Those are but a few observations after a fruitful discussion and further reflection on the subject. I’m interested, however, in better understanding how some people have overcome these problems. For I’ve been a Calvinist from (new) birth, and have never struggled with the perceptions listed above. If you have struggled with some of these hurdles in the past, and by God’s grace you were able to get over them, I would appreciate you sharing exactly how you finally dealt with the points listed above (coming from an Arminian to a Calvinist mindset). Also, I’m now looking into some resources on this subject that meet the criteria below; any recommendations are greatly appreciated. I am looking for material that:

-Is short, concise, and readable (no “freedom of the will”, “bondage of the will”, tough-read type of stuff). Would like to buy in large quantities to give as hand-outs.
-Will properly define the historical and accurate definition of ‘Calvinism’ and ‘hyper-Calvinism’.

-Will properly define the ‘will’ from a biblical perspective, not simply from a humanistic, philosophical, or of course, Arminian perspective.

-Can demonstrate how this subject radically but practically affects things such as: how we read scripture; our prayer; our worship; our evangelizing; how we see the world; what our churches should look like, etc.

-Will be candid in giving details on the pitfalls, shallowness, and slippery-slope consequences of Arminianism as pertains to personal sanctification and church structure.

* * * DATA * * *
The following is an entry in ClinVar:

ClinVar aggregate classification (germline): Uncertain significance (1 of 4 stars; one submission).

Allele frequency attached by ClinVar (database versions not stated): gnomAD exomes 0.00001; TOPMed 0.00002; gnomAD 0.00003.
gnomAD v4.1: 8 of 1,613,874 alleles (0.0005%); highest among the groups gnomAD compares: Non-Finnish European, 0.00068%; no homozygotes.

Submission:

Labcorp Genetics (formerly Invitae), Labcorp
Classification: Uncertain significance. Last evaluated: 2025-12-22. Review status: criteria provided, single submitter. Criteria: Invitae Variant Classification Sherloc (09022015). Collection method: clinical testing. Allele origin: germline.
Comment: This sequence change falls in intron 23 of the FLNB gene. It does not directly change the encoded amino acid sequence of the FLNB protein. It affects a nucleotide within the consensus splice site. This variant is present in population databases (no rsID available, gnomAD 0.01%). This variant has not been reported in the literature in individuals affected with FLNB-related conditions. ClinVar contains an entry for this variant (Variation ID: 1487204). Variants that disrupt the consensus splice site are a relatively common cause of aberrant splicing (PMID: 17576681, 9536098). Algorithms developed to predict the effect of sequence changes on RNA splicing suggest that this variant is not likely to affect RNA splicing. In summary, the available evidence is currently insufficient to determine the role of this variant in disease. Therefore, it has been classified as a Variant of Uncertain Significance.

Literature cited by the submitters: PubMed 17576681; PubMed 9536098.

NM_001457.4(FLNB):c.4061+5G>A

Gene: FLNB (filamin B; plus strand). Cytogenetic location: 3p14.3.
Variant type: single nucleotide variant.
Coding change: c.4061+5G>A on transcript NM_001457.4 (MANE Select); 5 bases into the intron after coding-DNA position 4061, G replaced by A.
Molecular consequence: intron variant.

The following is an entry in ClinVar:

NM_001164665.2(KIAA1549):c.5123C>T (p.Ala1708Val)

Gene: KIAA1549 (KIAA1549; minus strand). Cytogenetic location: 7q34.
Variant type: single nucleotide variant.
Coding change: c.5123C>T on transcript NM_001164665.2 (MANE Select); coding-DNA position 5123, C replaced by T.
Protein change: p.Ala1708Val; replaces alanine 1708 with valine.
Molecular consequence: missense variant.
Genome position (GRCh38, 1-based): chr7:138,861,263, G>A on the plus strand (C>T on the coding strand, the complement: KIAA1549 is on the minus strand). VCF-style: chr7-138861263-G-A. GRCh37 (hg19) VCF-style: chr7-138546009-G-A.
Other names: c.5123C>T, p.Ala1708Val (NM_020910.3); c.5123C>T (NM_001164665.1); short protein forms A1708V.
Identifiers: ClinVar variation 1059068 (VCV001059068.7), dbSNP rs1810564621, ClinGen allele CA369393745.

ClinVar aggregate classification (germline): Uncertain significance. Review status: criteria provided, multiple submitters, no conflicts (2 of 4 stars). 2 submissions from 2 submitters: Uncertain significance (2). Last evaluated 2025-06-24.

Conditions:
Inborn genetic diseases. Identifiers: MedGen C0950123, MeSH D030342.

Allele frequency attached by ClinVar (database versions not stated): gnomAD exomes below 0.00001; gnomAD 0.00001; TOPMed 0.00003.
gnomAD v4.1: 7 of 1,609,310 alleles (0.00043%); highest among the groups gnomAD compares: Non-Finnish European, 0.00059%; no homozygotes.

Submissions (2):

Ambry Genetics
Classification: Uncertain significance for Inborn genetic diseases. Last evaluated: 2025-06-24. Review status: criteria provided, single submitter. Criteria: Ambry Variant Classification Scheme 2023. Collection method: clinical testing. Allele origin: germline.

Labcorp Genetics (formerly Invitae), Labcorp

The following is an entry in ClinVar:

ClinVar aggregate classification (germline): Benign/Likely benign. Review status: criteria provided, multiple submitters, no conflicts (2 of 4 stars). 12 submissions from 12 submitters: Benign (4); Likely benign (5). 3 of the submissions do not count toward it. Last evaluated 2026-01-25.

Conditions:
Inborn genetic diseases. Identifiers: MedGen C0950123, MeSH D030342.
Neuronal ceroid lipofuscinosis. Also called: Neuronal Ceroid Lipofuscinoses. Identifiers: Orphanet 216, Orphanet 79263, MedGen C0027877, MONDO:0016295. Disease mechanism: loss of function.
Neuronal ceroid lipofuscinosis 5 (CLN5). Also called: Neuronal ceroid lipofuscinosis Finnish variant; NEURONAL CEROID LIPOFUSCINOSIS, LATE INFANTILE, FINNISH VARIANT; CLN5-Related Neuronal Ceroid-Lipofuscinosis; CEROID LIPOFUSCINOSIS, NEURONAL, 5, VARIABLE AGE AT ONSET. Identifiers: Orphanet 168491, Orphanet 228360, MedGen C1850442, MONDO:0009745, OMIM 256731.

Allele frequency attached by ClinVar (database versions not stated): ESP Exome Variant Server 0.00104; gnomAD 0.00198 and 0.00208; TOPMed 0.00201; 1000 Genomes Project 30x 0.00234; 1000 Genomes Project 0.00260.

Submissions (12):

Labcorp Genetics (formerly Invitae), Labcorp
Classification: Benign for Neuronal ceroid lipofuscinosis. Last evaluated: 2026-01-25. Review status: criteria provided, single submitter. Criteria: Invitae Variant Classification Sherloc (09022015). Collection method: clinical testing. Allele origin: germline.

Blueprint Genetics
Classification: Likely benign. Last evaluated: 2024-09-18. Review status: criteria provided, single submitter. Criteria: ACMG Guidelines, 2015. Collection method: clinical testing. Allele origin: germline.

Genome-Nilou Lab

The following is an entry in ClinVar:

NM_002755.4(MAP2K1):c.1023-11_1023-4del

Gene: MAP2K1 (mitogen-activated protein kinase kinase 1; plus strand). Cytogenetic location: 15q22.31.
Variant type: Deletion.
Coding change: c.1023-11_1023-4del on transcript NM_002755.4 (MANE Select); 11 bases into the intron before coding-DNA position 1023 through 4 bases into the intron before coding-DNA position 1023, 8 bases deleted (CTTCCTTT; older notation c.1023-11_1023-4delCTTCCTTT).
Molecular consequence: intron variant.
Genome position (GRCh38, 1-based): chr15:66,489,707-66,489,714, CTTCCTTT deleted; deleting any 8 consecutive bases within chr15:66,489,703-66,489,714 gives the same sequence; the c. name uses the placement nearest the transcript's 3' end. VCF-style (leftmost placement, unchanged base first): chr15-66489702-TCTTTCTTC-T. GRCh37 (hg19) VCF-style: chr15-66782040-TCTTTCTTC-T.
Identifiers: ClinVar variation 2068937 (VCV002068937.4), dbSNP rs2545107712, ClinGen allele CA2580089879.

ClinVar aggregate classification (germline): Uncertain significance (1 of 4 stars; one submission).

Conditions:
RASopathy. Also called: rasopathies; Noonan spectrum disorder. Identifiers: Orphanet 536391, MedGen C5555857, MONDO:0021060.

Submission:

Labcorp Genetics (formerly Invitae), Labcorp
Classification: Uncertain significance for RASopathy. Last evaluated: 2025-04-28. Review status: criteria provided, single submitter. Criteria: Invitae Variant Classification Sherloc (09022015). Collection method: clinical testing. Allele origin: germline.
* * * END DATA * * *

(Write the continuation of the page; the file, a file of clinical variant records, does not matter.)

Explore posts in the same categories: Soteriology

14 Comments on “Debating Calvinism: Reflections”

  1. Paul Says:

    Dear Nathan,
    For me, the real issue was the Sovereignty of God. I had “accepted Christ” at the age of 7 and was baptized soon after. I didn’t think I was Arminian because I believed in Eternal Security. Like many Baptist young people, my walk was characterized by a sort of bi-polar worldliness and frequent “re-dedications”. In H.S. and college I was heavily influenced by evolutionary theory. After still another “re-dedication” I went to Bible Institute. After over 1 1/2 years of study, I had a dilemma, Genesis. How could I not believe the Book I supposedly loved? I realized it wasn’t a lack of proof for its authenticity, it was that I would not surrender to its Author. In February of 1975, I fell on my knees in my bedroom and surrendered to my Sovereign. And when I had, I suddenly truly believed. After that, the study of Soteriology set my heart aflame with love for my Savior. Thanks be to God for a teacher named Bill Hueston who forced me to see that salvation is by grace alone and had nothing to do with God somehow seeing something savable in me but rather all to do with His Grace, Mercy and Love for the despicable and unlovable.

  2. genembridges Says:

    -Can demonstrate how this subject radically but practically affects things such as: how we read scripture; our prayer; our worship; our evangelizing; how we see the world; what our churches should look like, etc.

  3. Charlie Arehart Says:

    Nathan, this is very timely. Thank you. I’ve been dealing with this myself recently, in helping others see the difference. It’s quite a challenge (especially for someone like me, new to RT only in the past couple/few years). I, too, would love to find something that helped make the case succinctly.

    Like many, I’m sure, the road to my understanding has been long and full of detours, potholes, and gracious tow trucks. 🙂 I have to admit that no single document did it for me, so perhaps it’s a pipe dream to hope some single one could exist to do it for others.

    (Then there’s the whole operation of the Spirit, of course. Can seem quite a conundrum. Perhaps someone will roundly smack my bottom and see that I’m exhibiting a very error of ways that will cripple my attempt to solve this dilemma.)